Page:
A list of best practices in user experience and interface design.
When visitors arrive on your page, they should know where to look first.
Group related items by proximity, color, shape, and other visual traits.
If something doesn't require attention, reduce its saliency.
Extend elements beyond the screen to communicate that more information exists.
Help users notice elements that changed.
Users should know which items they can click or interact with.
Users should know whether their interaction has been (or will be) successful.
Relative framing (e.g., 2 days ago) is easier to understand than absolute framing (e.g., July 25).
Where are users in the interface?
Instead of forcing users to evaluate information in-depth, embrace their scannability.
Help users understand exactly what will happen.
Your page should contain words and image that users expect to find.
Users need help making decisions, especially if you sell a large assortment of products.
When users need to wait, minimize the perception of this waiting period.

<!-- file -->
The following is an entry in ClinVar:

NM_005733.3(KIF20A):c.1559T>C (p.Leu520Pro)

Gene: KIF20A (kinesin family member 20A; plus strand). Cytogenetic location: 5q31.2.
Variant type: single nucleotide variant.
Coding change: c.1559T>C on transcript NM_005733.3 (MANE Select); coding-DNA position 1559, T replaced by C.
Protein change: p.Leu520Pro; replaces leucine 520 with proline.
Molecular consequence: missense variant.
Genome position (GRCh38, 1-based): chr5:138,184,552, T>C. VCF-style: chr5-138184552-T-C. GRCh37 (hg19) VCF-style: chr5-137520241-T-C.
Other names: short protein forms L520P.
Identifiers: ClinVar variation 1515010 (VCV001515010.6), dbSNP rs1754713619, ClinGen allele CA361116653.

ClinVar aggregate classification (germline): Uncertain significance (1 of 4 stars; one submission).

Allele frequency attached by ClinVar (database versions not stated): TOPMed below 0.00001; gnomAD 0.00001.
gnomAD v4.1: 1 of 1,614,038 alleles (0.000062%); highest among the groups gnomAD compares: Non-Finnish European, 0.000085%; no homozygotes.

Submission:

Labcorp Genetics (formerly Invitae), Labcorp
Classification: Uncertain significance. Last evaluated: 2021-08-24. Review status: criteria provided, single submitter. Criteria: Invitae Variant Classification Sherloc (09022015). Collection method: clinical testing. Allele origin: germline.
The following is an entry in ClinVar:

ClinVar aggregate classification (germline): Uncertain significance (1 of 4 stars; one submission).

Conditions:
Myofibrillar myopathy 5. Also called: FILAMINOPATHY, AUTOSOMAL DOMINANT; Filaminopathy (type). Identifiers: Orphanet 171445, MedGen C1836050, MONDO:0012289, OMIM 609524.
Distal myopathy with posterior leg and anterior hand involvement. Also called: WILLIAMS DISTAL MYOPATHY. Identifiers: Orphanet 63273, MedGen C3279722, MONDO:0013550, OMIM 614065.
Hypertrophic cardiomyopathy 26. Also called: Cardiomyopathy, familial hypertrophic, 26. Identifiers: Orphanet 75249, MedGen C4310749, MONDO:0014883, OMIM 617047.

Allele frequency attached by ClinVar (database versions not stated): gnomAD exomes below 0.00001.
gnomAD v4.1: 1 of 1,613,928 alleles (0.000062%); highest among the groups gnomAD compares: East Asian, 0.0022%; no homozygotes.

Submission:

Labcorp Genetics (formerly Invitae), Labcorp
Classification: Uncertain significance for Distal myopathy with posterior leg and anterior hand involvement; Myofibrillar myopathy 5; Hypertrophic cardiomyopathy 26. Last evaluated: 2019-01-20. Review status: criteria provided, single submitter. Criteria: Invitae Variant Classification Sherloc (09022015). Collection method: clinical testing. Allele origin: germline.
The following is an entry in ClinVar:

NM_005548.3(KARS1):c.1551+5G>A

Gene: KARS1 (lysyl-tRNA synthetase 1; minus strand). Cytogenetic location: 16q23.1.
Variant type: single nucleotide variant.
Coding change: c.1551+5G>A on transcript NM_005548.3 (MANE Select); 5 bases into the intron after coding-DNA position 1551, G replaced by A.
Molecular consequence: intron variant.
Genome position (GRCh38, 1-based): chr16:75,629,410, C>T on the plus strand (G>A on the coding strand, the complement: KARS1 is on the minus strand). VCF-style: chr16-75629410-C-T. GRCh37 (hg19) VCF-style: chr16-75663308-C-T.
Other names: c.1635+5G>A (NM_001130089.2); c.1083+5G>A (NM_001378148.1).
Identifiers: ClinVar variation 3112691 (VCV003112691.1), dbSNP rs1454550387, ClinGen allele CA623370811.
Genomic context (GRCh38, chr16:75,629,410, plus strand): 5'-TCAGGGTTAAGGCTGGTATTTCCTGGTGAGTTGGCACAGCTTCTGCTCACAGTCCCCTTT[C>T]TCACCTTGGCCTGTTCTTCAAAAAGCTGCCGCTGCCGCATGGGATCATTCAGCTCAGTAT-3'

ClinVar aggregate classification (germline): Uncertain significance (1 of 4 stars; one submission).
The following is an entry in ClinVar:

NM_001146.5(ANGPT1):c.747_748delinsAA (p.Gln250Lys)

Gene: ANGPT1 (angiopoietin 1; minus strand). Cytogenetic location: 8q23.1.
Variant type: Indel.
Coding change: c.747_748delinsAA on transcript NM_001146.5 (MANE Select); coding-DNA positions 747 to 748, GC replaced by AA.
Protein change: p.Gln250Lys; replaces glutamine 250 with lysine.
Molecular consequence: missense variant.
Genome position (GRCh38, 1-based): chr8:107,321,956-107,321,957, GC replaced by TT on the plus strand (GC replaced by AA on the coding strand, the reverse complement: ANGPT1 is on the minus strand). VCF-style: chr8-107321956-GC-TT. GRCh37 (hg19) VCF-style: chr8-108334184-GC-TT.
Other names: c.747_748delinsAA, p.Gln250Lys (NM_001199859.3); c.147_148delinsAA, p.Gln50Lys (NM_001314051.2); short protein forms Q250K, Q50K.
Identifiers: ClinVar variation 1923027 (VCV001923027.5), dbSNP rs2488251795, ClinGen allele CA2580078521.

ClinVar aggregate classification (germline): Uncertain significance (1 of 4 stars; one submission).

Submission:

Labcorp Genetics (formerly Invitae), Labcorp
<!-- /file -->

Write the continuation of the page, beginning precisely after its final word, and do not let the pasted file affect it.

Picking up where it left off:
Mental math is tiring. Perform calculations for the user.
If users need to perform the same task again, make it easier the second time.
Ease the ability to perform common or expected interactions.
An error message should be a last resort. Strive to make error messages unnecessary.
Which format or materials will users need to complete steps?
If the user performs an unusual task, verify that it's intentional.
Help users return to a previous state of the interface.
If users encounter an error, help them overcome it.
Help users jump across menus or click small items.
Adapt your interface to the user's ability.
Adapt your interface to the style of each user.
Adapt your interface to different experiences that users will encounter.